Research has also demonstrated the ability of testosterone to increase androgen receptor density (the number of androgen receptors in muscle tissue), thereby increasing the amount of testosterone (or other AAS) which can be effectively utilized by the body. Basically, this effect increases the body’s growth potential. Generally speaking, this benefit will only apply to very advanced BB’rs using large dosages of testosterone and/or other AAS. Still, the ability to modify one’s existing genetic capacity for muscle growth contributes to testosterone’s overall allure among the more hardcore crowd.

One interesting effect of testosterone that was recently brought to my attention by Muscular Development columnist and M.D., Daniel Gwartney, is testosterone’s role in myonuclear accretion. Basically, this term is used to describe an increase in the number of nuclei present within muscle fiber. Why is this significant? Most cell types contain a single nucleus. However, muscle fiber contains an extensive number of myonuclei, which work together to control the programming, function, and development of the fiber. With each nuclei being capable of governing a set portion of each muscle fiber, the number of nuclei present will determine the total amount of muscle volume which can be managed. Therefore, there is a direct correlation between nuclei count and growth potential. The more nuclei a muscle fiber contains, the bigger it can get.

A single human muscle fiber can contain as many of 10,000+ myonuclei, with this number remaining more or less static throughout one’s lifetime. However, supraphysiological testosterone use can increase this number, improving our genetic capacity for muscle growth. More so, once these additional nuclei have been acquired, they remain are permanent fixture of the muscle fiber, regardless of drug or training status.

Another pathway by which testosterone can augment the muscle growth process is through increased satellite cell activity. Upon activation, these cells can contribute to muscle hypertrophy in 3 different ways; by providing additional myonuclei to existing muscle fibers (as explained above), by differentiating into new muscle fibers (hyperplasia), or by fusing to currently existing muscle fibers, thereby assisting in growth & repair process. This effect is dose-dependent, with higher doses leading to greater increases in activity. In one particular study, satellite cell activation continued to increase at each subsequent dosing point of 125 mg/week, 300 mg/week, and 600 mg/week. This highlights the importance of total dose in maximizing this growth pathway, although at this juncture we can only speculate regarding the point of diminishing returns.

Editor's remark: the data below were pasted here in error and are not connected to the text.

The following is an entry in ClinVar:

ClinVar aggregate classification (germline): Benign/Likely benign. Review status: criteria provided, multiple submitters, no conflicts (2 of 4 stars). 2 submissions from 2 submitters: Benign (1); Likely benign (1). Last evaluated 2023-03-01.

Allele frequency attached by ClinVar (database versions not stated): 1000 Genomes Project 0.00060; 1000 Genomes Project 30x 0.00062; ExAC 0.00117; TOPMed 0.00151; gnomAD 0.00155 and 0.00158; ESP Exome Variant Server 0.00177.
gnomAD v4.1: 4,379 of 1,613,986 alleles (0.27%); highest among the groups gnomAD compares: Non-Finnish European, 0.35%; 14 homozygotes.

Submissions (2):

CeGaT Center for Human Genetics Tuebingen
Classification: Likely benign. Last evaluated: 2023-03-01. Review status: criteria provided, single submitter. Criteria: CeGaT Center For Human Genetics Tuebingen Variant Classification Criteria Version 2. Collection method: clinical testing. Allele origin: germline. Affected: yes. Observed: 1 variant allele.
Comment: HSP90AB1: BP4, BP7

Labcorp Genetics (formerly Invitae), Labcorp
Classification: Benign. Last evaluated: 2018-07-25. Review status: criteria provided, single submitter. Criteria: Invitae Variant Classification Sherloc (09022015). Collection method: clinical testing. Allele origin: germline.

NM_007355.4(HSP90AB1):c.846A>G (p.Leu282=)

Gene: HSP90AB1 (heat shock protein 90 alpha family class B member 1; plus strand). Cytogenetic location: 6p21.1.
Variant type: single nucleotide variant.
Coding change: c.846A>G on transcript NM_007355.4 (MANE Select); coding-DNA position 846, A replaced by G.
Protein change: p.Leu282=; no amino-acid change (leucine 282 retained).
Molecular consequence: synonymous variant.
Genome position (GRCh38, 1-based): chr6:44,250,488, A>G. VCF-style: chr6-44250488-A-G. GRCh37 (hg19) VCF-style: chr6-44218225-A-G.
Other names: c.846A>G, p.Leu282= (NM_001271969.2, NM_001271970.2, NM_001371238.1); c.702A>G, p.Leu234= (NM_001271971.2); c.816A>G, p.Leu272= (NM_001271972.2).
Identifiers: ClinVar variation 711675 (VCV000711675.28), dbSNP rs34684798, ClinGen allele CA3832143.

Next, let’s take a brief look at the non-genomic actions of testosterone. Non-genomic actions of AAS are mediated via non-AR pathways and therefore lack the typical gene transcription actions associated with that pathway. Rather, they involve second messenger participation and demonstrate a rapid onset of action; usually only seconds to minutes. Furthermore, non-genomic actions of AAS differ from the genomic in that they require the constant presence of the hormone in order to continue exerting their effects. Once the hormone is removed, its effects cease.
One such example is the ability of testosterone to improve force production via a direct and acute effect on calcium- dependent components involved in the contractile process. In comparison to AR-mediated effects, the non-genomic actions of testosterone have been poorly investigated, with scientists just now beginning to understand how some of these pathways work to affect muscle growth and function. Further research needs to be conducted in this area before we can fully expound on this mechanism of action.

The ability of testosterone to initiate muscle growth through multiple, independent growth pathways, along with its improved safety profile at higher dosages, combine to create what many claim is the “King of the Steroids”. While this claim is certainly open to dispute, there can be no doubt that testosterone is one of the most myotropic drugs in existence when used within an optimal dosing range. Its reputation as a mass and strength drug par excellence is well-deserved, with the majority of today’s BB’rs including some form of testosterone in every cycle they run. If your goal is to build your physique to its maximum potential, be prepared for this steroid to play a central role in your PED regimen from this point forward.